Except as provided in section 1692b of this title, without the prior consent of the consumer given directly to the debt collector, or the express permission of a court of competent jurisdiction, or as reasonably necessary to effectuate a postjudgment judicial remedy, a debt collector may not communicate, in connection with the collection of any debt, with any person other than the consumer, his attorney, a consumer reporting agency if otherwise permitted by law, the creditor, the attorney of the creditor, or the attorney of the debt collector.

         To qualify under the § 1692b exception, the debt collector must “identify himself, state that he is confirming or correcting location information concerning the consumer, and, only if expressly requested, identify his employer.” 15 U.S.C. § 1692b(1). Additionally, the debt collector may not state that a consumer owes debt when “communicating with any person other than the consumer for the purpose of acquiring location information about the consumer.” Id. § 1692b(2). The Plaintiff maintains that the only evidence the Defendant produced in this litigation, the five-page call log, does not refute the Plaintiff's facts or establish the affirmative defenses set out in the Defendant's Answer to the Amended Complaint.

         In response, and through its own Motion for Summary Judgment, the Defendant argued that the Plaintiff did not present admissible evidence in support of her claims. Additionally, the Defendant presented its own evidence to refute the Plaintiff's claims. Specifically, it provided the Declaration of Nelson Wilson, the Director of Compliance & Quality Assurance for Defendant and a person familiar with the software and hardware systems used to maintain the Defendant's records. (Wilson Decl. ¶ 1-2, ECF No. 32-1.) Wilson stated that these account records include inbound and outbound communications, which are contemporaneously recorded in the system. According to Wilson, the Defendant performed a comprehensive search of its system of record to determine if the Defendant had placed any outbound calls to the telephone number identified in the Plaintiff's Complaint-260-456-0732. That search did not reveal any outbound calls. The Defendant did have a record of one outbound call being made to the number that, according to Baugmtner's Affidavit, was the originating number of the call she received at her home in or around July 2016. Furthermore, according to Wilson, the Defendant does not have any accounts in its system of record that are associated with the Plaintiff.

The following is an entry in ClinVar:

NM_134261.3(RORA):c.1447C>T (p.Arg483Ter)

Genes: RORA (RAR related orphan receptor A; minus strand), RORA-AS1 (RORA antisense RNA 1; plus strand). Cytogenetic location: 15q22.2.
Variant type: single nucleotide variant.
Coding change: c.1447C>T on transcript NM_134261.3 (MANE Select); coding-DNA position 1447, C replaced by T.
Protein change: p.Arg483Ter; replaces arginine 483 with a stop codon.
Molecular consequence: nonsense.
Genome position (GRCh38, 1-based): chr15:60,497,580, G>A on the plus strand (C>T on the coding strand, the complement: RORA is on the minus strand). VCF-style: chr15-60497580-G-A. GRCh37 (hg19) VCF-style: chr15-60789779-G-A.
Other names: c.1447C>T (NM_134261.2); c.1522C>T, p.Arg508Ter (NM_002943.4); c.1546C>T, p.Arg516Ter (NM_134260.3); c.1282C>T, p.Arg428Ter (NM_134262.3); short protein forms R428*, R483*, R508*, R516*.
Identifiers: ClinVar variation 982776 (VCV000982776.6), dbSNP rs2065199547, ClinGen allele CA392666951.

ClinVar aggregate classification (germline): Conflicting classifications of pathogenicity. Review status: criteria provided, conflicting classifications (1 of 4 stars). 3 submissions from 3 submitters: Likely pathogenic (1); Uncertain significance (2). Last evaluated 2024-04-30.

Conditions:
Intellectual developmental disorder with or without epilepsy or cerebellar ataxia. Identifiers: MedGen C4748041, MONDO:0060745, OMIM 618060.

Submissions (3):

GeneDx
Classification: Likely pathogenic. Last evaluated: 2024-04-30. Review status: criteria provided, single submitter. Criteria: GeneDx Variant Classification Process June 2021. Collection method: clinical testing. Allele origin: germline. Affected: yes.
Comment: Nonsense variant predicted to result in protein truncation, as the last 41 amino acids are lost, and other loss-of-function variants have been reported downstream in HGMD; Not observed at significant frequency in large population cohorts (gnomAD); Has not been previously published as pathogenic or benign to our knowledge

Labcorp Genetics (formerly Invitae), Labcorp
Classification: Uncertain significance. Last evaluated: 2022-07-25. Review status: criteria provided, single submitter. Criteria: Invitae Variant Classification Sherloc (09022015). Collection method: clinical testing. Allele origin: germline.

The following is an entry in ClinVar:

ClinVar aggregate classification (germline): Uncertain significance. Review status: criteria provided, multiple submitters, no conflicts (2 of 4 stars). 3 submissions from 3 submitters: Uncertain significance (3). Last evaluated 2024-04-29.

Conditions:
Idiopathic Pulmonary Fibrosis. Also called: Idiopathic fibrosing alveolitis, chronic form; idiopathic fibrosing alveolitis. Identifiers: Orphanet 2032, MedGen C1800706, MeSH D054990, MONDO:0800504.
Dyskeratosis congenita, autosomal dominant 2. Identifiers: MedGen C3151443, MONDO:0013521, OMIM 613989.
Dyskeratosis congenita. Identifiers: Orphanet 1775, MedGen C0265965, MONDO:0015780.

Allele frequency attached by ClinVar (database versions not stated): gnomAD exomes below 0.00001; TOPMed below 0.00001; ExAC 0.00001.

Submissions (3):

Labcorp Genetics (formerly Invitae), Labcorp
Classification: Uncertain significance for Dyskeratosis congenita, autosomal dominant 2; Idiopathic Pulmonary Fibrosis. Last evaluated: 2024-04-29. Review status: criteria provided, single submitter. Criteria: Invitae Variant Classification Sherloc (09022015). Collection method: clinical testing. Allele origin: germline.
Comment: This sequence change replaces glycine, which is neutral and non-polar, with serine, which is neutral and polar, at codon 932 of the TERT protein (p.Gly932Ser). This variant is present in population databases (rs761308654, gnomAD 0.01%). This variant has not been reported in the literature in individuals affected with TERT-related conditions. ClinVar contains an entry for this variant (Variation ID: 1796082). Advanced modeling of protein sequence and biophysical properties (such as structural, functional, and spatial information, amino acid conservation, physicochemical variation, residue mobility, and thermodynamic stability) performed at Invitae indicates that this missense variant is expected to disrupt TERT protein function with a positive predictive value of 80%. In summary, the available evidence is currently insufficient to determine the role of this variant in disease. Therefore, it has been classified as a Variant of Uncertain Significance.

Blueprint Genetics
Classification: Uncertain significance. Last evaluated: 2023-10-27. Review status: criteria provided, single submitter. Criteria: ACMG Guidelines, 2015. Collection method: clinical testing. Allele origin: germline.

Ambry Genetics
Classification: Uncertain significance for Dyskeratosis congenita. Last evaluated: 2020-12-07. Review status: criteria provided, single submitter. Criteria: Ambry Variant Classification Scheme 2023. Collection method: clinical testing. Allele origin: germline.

The Plaintiff filed a Motion to Strike Exhibit to Defendant's Motion for Summary Judgment [ECF No. 35] directed at Wilson's Declaration. The Plaintiff argued that Wilson could not present a Declaration that relied on his “review of relevant business records” because the Defendant had failed to produce such records in ...